Murcer was a fan favorite, former All-Star and announcer
By John Valenti
New York Newsday
July 12, 2008
Bobby Murcer #1 of the New York Yankees poses for a portrait at Yankee Stadium in the Bronx, New York circa 1969-1974. (Louis Requena, MLB Photos via Getty Images / July 12, 2008)
I never collected autographs. Baseball cards, yes. But not autographs.
Don't get me wrong. I loved sports. I even grew up to spend almost 20 years as a sportswriter. But I was never star-struck like that, enough to seek out the autograph of a star.
Except for once.
That player was Bobby Murcer.
This was back in the 1970s. At Shea Stadium. Murcer was with the Chicago Cubs then, playing a game against the Mets. I was a teenager. I saw him down on the third-base lining, fans gathered around. I took a piece of paper. And a pen. And graciously, as he was with everything he did, Bobby Murcer signed his name.
Mickey Mantle (right) with Bobby Murcer in 1973. (TSN Archives, ZUMA Press / July 12, 2008)
I asked because Bobby Murcer was one of the heroes of my youth, flawed as he might have been -- never becoming the next Mickey Mantle, as everyone had said he would. I liked him because of how he played the game of baseball. Because of how much he cared. Because, often, he seemed to be the one bright shining light on a team that had become one saddest in sports.
A dynasty once, suddenly a dismal failure -- doomed to the second-tier of the American League as if there had never been a dynasty at all. These were the Yankees of my youth. Jake Gibbs. Horace Clarke. Bobby Murcer.
His presence, somehow, made the rest of it all palatable. Even the losing. Because of how he carried himself.
Of course, as fans we all have perceptions of how athletes perform in the real world. We equate their success on the field with their success as people. As human beings. As I would later find out in adulthood, the two are often mutually exclusive.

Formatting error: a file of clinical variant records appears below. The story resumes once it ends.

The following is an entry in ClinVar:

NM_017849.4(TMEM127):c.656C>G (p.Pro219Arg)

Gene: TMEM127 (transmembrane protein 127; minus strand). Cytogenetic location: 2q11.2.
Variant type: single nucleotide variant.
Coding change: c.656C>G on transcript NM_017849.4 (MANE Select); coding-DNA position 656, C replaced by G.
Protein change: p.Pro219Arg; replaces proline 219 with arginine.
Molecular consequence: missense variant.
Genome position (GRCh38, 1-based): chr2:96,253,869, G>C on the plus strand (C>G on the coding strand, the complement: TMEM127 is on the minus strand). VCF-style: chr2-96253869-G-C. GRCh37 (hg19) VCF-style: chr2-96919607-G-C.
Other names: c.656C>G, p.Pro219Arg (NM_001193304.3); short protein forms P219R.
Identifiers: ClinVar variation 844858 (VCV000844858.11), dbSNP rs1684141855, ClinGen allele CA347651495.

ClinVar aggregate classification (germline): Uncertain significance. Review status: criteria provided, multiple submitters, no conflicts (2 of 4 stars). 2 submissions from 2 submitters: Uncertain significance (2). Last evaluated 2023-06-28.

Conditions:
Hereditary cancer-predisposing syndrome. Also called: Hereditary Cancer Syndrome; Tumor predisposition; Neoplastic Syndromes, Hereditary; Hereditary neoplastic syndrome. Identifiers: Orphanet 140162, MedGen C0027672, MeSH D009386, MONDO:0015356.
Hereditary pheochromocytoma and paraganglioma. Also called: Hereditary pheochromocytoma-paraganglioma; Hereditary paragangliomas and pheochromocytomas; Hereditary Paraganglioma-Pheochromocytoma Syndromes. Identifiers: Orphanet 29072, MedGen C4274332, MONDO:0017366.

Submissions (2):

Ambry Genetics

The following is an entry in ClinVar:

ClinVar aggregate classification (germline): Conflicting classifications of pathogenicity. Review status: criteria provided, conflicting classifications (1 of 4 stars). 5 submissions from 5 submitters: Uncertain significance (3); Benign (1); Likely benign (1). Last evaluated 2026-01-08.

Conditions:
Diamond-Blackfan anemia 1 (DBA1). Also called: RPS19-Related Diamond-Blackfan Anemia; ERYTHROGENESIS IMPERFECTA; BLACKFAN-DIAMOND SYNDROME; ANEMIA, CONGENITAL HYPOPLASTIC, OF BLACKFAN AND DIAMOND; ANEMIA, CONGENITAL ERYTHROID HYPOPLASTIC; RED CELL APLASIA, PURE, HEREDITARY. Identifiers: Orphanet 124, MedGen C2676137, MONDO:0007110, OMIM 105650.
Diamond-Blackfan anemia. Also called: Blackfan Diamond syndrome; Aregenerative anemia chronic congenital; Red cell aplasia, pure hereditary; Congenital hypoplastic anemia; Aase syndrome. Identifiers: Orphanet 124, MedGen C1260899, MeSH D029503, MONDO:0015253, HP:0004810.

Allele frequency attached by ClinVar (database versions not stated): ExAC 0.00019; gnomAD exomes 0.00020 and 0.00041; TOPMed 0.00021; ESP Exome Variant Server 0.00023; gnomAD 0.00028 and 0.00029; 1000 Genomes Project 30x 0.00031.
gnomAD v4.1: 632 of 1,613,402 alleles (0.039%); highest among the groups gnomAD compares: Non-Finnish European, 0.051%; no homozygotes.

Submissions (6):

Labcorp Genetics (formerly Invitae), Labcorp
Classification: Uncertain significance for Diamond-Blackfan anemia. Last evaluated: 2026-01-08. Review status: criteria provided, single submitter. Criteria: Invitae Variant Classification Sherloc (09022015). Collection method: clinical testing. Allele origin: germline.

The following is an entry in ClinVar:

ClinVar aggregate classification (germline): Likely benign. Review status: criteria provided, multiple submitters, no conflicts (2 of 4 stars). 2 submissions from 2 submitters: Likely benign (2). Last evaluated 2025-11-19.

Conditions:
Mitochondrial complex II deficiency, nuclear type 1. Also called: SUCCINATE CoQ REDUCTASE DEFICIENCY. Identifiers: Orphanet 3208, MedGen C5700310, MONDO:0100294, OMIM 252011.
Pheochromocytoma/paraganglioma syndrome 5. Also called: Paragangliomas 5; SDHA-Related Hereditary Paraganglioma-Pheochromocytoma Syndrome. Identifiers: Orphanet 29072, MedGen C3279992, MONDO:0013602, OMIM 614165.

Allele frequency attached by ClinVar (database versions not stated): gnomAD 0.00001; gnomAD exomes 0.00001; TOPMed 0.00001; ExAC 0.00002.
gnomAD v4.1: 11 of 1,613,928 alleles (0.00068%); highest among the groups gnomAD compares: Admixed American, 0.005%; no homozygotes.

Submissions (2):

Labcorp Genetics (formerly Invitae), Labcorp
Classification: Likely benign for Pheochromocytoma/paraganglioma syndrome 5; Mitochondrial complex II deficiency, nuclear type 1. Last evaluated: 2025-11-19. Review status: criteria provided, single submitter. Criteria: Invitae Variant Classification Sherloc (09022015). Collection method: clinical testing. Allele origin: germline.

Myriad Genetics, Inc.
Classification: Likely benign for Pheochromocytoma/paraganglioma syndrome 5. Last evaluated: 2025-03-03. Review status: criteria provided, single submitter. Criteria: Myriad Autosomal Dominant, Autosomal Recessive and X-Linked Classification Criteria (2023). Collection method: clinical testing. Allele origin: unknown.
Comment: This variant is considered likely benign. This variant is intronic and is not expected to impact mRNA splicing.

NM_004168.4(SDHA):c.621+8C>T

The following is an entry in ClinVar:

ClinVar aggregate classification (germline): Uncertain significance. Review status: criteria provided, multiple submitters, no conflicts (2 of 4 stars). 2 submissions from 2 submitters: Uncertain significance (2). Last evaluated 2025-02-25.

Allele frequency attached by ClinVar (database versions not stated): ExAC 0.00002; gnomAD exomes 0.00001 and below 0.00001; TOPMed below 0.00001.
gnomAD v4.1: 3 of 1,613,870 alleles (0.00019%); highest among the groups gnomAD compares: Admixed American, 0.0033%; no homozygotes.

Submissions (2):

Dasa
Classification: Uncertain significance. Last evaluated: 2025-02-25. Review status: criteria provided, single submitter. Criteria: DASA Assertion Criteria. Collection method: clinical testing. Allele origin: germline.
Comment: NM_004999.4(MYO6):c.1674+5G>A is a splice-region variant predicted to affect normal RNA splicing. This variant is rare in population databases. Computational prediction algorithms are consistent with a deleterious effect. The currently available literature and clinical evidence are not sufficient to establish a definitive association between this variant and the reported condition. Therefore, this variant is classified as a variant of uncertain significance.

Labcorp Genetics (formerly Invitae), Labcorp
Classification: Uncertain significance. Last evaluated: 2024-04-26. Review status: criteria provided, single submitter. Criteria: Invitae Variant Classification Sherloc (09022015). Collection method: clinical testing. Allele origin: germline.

Bobby Murcer smiles and shakes hands with Yankee pitcher Ron Guidry as it is announced that he is being given the cowboy hat, guitar and a horse. (Photo by Karen Wiles, Newsday / July 12, 2008)
With Bobby Murcer, it wasn't. What you saw was what you got -- something most Yankees fans were later fortunate to learn when Murcer retired and became a Yankees announcer. Something, I was fortunate enough to find out first hand.
I was a 20-something-year-old kid, sent to Yankee Stadium for the first time ever on an assignment to cover the Yankees. This was in the 80s. I had no idea where I was going: From the press gate to the press room to the locker room to the press box. I found myself running for an elevator -- one with a door I could hear closing fast.
I was still 15 or 20 feet away, when suddenly a hand reached out -- and stopped the door. I continued to run. And in a few moments I found myself turning into the elevator, almost out of breath. I looked up to find one other person in the elevator. I was shocked to see it was Bobby Murcer. I thanked him profusely. He said your welcome -- and gave me that infamous Bobby Murcer smile. The rest of the ride was quiet.
But since that day I have often thought of how Bobby Murcer could have simply let the elevator door close -- and gone on his way. No one would have ever known any different.
Former New York Yankee Bobby Murcer, center, who announced his retirement from baseball has a laugh with fellow Yankees broadcast member Phil Rizuto as they prepare for the pre-game show. (AP Laserphoto, Associated Press / July 12, 2008)
I never told Bobby Murcer about the autograph, though I would always see him around the Yankees media dining room or press box during the times I was assigned to cover the team in the years to come. I guess I felt he might think it was stupid. Or dumb.
I thought about that autograph -- and the elevator story -- Saturday afternoon, hearing that Bobby Murcer had died. And somehow, amid the tears, all I could think of was how I wished I had told him. Told him that the moment when he held that elevator door made me realize that some folks are just the genuine article. Are just good people.
No matter how much is lauded on them. No matter if someone is watching them. Or they aren't.